Recently the motion picture Dune was adapted from a film to a graphic novel by Legendary Comics. Could we see more of this again?
WHAT IS HAPPENING?
The recent news release told the story, and here is some of what it said:
“Legendary Comics, in cooperation with Herbert Properties, LLC, announced today the official movie graphic novel based on Warner Bros. Pictures and Legendary Pictures’ Dune, the critically acclaimed film adaptation of Frank Herbert’s seminal bestselling book from Academy Award-nominated filmmaker Denis Villeneuve.”
There’s only a little more information we need to know: It’s being adapted by writer Lilah Sturges (Lumberjanes) with art by Drew Johnson (Godzilla Dominion) and colors by digital painter Zid and colorist Niezam.
I find it interesting that Legendary Comics is makingmade it, not DC. Of course, Legendary FILMS released the movie, so that may have a lot to do with it.
Just what is Dune, anyway? Here’s the brief description:
“Both the graphic novel and the film, currently in theaters worldwide, tell the epic hero’s journey of Paul Atreides (played by Oscar nominee Timothée Chalamet). “
Believe me, there’s a LOT more going on, but I would hate to spoil it!
WHY THIS DESERVES OUR ATTENTION
Dune has been one of those stories that has grabbed the imagination of many who have read the books, then saw the original film, then watched the Syfy movies, then watched this new re-telling. Or any part of that process.
The airing started on a Thursday night at 6:00 p.m. Eastern time. I know this because I have a roommate who is a BIG Dune fan, and we all were aimed at HBO MAX at that time, ready to be engaged for the next three hours or so. There must have been a lot of people doing the same because it took a few minutes for the system to finally kick in and let us watch the film.
Personally, I enjoyed it. I still think the Syfy films were better, but that doesn’t mean I didn’t enjoy the new movie.
Also, a few years back, I wrote a column about how the comics industry used to translate motion pictures into graphic novels a lot more even just a few years ago. It was called, “Whatever Happened to Movie Adaptations?” It was one of my most popular columns ever, and I got a lot of feedback as well as read a lot of discussion dealing with the subject.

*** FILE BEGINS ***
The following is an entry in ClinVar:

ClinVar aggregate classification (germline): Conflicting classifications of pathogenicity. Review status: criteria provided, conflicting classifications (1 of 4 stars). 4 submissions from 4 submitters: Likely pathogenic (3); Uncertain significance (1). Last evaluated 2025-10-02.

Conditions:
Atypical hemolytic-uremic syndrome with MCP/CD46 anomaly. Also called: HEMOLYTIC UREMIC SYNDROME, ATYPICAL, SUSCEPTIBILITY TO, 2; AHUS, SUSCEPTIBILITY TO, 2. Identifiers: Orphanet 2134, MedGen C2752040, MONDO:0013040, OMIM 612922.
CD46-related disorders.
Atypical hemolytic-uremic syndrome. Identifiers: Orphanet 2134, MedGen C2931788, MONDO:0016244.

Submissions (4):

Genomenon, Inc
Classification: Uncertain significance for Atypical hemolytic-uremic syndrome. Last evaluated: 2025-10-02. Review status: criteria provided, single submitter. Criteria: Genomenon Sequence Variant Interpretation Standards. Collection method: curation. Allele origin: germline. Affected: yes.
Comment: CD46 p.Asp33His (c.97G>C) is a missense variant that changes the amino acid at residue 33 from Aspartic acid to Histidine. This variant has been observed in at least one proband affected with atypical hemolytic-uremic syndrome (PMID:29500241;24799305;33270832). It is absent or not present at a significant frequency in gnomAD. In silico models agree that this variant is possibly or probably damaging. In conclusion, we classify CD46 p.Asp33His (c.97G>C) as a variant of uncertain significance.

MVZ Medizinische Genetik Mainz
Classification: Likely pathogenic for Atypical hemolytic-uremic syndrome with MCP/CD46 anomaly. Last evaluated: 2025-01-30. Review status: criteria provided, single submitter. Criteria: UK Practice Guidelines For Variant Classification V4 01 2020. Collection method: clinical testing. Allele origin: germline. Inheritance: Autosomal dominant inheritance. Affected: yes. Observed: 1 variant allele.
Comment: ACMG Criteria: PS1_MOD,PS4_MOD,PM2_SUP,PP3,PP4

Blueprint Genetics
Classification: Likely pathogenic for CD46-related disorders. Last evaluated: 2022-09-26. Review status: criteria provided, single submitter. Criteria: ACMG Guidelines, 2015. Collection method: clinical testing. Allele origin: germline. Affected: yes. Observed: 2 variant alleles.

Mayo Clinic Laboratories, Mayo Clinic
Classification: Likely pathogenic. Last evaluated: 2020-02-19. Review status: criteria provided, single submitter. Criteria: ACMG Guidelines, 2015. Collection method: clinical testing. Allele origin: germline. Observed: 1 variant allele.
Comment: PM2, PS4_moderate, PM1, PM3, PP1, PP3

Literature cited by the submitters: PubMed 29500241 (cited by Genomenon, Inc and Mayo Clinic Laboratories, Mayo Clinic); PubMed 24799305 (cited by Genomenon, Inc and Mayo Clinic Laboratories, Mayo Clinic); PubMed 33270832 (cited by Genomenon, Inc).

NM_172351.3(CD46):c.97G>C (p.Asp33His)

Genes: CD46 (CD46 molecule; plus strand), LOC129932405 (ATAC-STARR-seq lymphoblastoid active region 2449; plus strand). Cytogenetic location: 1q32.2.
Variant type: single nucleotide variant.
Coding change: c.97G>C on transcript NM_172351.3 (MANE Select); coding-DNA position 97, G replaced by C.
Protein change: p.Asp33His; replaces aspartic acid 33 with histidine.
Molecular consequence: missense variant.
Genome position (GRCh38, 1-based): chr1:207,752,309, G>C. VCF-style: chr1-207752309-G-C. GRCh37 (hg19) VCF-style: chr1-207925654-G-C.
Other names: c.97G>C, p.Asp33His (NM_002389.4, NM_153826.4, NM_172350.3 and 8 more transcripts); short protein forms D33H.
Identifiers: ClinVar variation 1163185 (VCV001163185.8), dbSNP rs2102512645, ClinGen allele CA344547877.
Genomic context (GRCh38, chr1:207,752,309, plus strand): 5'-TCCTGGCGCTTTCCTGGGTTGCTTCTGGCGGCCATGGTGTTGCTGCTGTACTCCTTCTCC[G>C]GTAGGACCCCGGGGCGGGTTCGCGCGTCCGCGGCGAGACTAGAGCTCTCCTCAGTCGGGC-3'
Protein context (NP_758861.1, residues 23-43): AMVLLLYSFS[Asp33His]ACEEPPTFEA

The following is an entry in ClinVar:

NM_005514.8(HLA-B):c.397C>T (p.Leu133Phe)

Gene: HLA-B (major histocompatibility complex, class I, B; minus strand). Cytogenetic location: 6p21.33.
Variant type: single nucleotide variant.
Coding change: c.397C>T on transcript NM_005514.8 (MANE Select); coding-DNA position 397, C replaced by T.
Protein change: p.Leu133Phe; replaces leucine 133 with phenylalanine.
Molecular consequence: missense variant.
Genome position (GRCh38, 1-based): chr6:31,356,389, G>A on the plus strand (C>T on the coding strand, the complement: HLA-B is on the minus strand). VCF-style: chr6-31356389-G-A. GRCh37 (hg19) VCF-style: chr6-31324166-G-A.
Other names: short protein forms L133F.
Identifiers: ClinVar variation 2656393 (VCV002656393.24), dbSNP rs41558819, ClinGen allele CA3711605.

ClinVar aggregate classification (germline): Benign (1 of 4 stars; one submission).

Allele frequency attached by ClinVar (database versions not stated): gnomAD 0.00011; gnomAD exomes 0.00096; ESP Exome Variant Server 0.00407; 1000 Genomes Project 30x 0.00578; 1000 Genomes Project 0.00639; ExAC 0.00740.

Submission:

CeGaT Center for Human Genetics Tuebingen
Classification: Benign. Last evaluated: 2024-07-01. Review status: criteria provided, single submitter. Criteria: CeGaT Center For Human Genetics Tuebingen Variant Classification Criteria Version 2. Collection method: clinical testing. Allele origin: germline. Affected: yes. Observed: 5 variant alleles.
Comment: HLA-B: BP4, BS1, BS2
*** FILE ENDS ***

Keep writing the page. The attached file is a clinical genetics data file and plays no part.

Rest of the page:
Of course, things have changed quite a bit since the comics industry used to rework films for comics. For instance, we now have video recorders and streaming and the like, something we only dreamed about back in those days.
So, that makes it a BIG DEAL when someone adapts a film these days. And I believe it deserves our support!
WHY READ A COMIC ADAPTATION?
With all the options available to us these days when it comes to watching TV or movies, why would we ever want to buy a comic-book adaptation of a movie no matter how popular?
The answer to this question is important because it refers to why we even have a comics industry. The reason is because comics engage our imaginations as well as utilize the art and writing of various storytellers who understand the industry.
Comics tell stories in a unique way. When they are done well, our imaginations grab what’s being said and “fill in the blanks,” as it were… tell the story “in between” the panels.
Of course, when it doesn’t work as well, we aren’t so engaged. And that’s a problem.
The big concern these days is that it costs much less to get a video copy of a film than it does to get a graphic novel. Graphic novels go for $12 to $16 or so while a video copy of a film may costs only $6 to $8 max.
Yikes! And that doesn’t even consider the fact that copying a movie may take only minutes while it takes months to create the comic version, get it printed, and then have it distributed to where we can access it!
This is why I don’t believe we’ll see this happen very often. Again, though, we really ought to be supporting this when it happens. I hope we get more comic movie adaptations in the future, but to do that, we need to make it worth the while of comics companies.
I also came across another discussion regarding translating a “movie” to a comic. It had to do with Star Trek: Prodigy’s first episode, which aired on Paramount+ and Nickelodeon.
Even though this show is specifically aimed at younger viewers, since it can use individual aspects of the show to make a comic, some “older” Star Trek fans are requesting that version be made available. Not all Trekkers get every cable TV channel, and some don’t want to invest the money needed to see that initial episode.
It might be worth it to make it accessible by older fans. If they really like it and don’t want to miss it, they just might sign up for Paramount+ or Nick. We’ll see.
Regardless, it’s an interesting time for those of us who love the printed page. With the proliferation of video, I feel we need to support every chance we have to make it profitable to use it! Really!